Hilton Head Island is the largest barrier island on the southern Atlantic seacoast and sits just north of South Carolina’s border with Georgia. The Island sits on 42 square mile and is shaped like a foot which is why you will find locals refer to places as on the ‘toe’ or ‘heel’ of Hilton Head. The island has an eco-friendly point of view and a real appreciation for the environment offering 50 miles of paths for bicycling and hiking along the shore. With over 250 restaurants, 24 golf courses, spectacular beaches, and in excess of 200 shops, the Hilton Head Island offers something for everyone.
Hilton Head Island is renowned for preserving the natural areas of this barrier island. Their ecological focus really benefits our guests with the opportunity to explore the marshes, coastline and natural forests throughout the Lowcountry.
While visiting Hilton Head Island, you may have the opportunity to witness dolphins playing. The island also offers several guided boat and kayak tours to allow you an close-up encounter with these amazing mammals.
Hilton Head Highlights include:
Beaches and Golf
Hilton Head is a draw for those looking for a relaxing walk or bike ride on the beach. There are over 12 miles of beaches and an array of public golf courses. Together with more than 50 miles of bike paths and water sports such as kayaking, canoeing and sailing there is plenty on offer for those looking for outdoor activities.
Top beaches include the family friendly Coligny, Driessen and Folly Field Beaches as well as he quieter less crowded Alder Lane and Burkes Beaches.
Nicknamed ‘Golf Island’, Hilton Head boasts 24 championship courses – including public, semi-private and private. There are also 16 more in nearby outlying areas. Highest green fees tend to be in the morning with lower fees as the day goes on.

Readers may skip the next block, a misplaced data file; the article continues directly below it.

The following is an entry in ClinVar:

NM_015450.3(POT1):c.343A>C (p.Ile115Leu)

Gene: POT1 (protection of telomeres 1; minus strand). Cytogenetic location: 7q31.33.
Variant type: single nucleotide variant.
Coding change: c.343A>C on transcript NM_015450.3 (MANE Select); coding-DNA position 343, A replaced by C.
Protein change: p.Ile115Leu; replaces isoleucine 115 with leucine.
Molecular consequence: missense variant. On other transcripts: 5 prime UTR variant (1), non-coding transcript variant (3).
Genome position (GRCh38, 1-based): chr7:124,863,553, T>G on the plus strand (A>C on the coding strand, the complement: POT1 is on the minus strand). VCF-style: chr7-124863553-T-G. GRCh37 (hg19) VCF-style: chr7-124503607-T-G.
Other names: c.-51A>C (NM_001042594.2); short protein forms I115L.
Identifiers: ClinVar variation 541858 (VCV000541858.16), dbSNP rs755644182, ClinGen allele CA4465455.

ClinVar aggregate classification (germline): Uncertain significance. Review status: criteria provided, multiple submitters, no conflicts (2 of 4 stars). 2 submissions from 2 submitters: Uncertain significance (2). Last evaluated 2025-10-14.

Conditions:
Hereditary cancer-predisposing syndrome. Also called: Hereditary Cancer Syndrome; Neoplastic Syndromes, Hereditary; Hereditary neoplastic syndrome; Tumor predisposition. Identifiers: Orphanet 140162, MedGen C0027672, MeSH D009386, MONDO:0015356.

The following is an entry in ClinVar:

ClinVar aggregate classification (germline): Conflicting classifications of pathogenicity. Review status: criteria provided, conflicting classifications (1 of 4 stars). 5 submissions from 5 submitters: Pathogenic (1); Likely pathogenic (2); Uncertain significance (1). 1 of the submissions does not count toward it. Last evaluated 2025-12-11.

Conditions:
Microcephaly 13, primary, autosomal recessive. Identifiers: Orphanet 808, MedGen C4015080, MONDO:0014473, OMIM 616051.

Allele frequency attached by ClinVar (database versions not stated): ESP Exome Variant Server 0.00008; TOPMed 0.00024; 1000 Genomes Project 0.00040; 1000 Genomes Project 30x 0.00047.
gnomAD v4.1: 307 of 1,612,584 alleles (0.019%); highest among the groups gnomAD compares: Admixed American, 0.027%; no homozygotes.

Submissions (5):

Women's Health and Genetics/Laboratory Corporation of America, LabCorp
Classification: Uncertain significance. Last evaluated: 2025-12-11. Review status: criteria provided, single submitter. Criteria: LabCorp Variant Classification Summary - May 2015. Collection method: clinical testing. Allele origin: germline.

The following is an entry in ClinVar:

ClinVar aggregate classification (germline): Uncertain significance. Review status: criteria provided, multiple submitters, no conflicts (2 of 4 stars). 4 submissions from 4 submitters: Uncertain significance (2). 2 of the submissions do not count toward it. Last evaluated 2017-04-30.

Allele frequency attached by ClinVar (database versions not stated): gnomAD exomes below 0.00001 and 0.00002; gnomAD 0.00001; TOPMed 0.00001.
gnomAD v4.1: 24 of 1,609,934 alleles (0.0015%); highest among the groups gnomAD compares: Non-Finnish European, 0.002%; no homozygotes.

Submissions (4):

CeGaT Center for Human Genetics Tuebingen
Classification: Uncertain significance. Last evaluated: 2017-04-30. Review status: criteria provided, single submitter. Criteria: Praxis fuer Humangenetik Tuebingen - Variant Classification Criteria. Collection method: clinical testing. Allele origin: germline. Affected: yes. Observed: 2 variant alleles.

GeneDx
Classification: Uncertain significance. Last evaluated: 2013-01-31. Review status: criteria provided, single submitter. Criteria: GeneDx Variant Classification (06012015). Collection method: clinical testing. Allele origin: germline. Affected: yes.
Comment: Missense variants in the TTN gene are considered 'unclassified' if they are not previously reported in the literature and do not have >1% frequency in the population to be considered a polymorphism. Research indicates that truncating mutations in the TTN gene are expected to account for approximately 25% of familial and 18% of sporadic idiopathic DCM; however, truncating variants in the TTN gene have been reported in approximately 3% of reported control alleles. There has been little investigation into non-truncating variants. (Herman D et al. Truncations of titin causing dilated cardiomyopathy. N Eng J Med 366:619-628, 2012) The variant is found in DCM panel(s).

In this Lowcountry area of South Carolina, Gullah refers to several things – language, people and a specific culture. During colonial times when rice was king Gullah agricultural skills including basket-making were highly prized for household and agricultural use. Hand-made sweet grass baskets are intricate coils of local marsh grass and have a sweet, hay-like aroma. The Island is home to various museums and tours that explore and celebrate this fascinating and unique coastal culture.
A fusion between European, Caribbean and West African food – Gullah influenced Low Country Cuisine is a staple along the South Carolina coast. Examples of this unique culinary style include Shrimp and Grits (Grits is the official State food), She Crab Soup – Lowcountry’s answer to the Northern USA’s Clam Chowder – rich and creamy with lumps of crab and drizzle with sherry and Hoppin’ John – a New Year’s favourite amongst locals that comprises black-eyed peas, rice, onions and bacon.
There are plenty of great restaurants across the Island that offer this unique and delicious cuisine.
Where you stay is the heart of your holiday. Location reigns supreme but do you prefer resort facilities or unique and boutique? Historic and old world or modern and shiny?
We aim to present choices across the spectrum but there are many hundreds of places to stay and not room to feature them all. Do speak to your Bon Voyage travel consultant and click the video for our take on this important topic.
We would rate the Bellagio as one of the best hotels we have ever stayed in. Fabulous, glitzy, exciting. We loved having breakfast at the poolside café... one of our best experiences ever. If it hadn't been for you we wouldn't have had the suite or cabana and we loved them. We both agreed that the hotel was the best for us and you had suggested that so well done!Leonore & Mike Rumford